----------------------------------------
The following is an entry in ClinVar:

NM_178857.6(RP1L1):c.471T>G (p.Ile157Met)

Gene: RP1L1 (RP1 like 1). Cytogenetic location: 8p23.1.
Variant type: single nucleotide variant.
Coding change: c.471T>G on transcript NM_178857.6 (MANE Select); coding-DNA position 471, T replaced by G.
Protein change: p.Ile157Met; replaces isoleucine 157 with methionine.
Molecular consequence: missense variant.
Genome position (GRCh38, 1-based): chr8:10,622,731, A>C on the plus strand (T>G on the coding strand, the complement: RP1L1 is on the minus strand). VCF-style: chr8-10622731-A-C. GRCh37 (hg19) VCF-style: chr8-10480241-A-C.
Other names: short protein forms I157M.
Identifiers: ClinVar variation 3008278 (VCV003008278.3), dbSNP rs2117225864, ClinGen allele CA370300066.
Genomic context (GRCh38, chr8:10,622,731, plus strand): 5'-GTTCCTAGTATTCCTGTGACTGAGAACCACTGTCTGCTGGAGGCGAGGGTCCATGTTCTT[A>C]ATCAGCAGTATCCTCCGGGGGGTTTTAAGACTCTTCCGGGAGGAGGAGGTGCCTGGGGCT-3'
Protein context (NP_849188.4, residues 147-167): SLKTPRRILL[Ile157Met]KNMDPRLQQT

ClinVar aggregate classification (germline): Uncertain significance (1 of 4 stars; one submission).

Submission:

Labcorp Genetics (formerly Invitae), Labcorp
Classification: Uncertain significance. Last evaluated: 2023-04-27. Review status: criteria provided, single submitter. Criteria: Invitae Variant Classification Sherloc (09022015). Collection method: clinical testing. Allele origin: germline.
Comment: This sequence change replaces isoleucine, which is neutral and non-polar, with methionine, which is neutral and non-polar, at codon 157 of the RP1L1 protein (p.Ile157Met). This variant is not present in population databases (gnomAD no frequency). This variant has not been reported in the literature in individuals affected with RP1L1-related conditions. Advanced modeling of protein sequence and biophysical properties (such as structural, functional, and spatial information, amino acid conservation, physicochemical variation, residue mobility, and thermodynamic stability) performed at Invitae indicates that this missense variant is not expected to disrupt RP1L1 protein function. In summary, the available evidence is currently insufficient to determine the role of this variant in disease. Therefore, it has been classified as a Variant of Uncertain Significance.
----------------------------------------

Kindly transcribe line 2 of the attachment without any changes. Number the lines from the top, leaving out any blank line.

NM_178857.6(RP1L1):c.471T>G (p.Ile157Met)